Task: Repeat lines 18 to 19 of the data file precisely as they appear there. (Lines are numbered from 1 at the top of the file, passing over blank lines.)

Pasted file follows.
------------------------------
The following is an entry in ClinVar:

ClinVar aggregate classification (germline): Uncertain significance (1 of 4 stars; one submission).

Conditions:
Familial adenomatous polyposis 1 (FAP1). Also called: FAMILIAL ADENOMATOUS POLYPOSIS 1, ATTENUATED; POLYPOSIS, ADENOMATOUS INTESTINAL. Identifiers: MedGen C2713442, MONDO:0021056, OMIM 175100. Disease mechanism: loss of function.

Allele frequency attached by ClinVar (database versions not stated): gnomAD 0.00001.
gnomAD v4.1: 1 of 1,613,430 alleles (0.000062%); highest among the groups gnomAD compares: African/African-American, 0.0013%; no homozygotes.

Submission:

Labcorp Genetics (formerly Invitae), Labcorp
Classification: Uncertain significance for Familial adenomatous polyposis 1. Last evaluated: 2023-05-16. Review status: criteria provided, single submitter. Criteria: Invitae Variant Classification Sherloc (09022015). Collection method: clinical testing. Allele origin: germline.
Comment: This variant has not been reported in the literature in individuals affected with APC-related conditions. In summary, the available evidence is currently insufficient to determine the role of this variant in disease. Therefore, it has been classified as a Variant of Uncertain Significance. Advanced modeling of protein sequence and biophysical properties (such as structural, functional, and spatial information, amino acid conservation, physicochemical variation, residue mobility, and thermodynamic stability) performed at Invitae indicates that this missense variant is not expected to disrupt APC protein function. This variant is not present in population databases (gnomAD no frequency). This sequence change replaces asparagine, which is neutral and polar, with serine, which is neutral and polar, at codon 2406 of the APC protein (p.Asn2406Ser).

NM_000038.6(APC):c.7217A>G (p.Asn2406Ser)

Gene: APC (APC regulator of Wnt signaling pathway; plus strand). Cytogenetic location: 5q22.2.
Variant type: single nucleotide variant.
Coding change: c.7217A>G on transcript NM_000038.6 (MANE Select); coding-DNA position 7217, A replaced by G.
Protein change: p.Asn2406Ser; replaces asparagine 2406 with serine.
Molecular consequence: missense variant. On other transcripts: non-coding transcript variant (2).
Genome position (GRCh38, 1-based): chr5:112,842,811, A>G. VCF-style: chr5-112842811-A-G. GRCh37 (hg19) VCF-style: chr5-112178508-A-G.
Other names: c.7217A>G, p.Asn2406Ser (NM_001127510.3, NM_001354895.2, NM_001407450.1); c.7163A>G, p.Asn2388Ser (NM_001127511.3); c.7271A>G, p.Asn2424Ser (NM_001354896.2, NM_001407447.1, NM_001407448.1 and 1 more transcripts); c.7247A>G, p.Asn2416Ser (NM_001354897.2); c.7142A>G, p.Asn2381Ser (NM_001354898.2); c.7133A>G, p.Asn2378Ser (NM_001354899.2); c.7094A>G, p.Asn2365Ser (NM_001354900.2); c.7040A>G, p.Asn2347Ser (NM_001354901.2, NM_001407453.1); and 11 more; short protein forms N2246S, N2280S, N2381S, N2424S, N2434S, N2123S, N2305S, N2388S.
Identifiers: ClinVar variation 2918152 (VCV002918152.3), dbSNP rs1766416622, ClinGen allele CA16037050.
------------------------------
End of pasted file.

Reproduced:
Other names: c.7217A>G, p.Asn2406Ser (NM_001127510.3, NM_001354895.2, NM_001407450.1); c.7163A>G, p.Asn2388Ser (NM_001127511.3); c.7271A>G, p.Asn2424Ser (NM_001354896.2, NM_001407447.1, NM_001407448.1 and 1 more transcripts); c.7247A>G, p.Asn2416Ser (NM_001354897.2); c.7142A>G, p.Asn2381Ser (NM_001354898.2); c.7133A>G, p.Asn2378Ser (NM_001354899.2); c.7094A>G, p.Asn2365Ser (NM_001354900.2); c.7040A>G, p.Asn2347Ser (NM_001354901.2, NM_001407453.1); and 11 more; short protein forms N2246S, N2280S, N2381S, N2424S, N2434S, N2123S, N2305S, N2388S.
Identifiers: ClinVar variation 2918152 (VCV002918152.3), dbSNP rs1766416622, ClinGen allele CA16037050.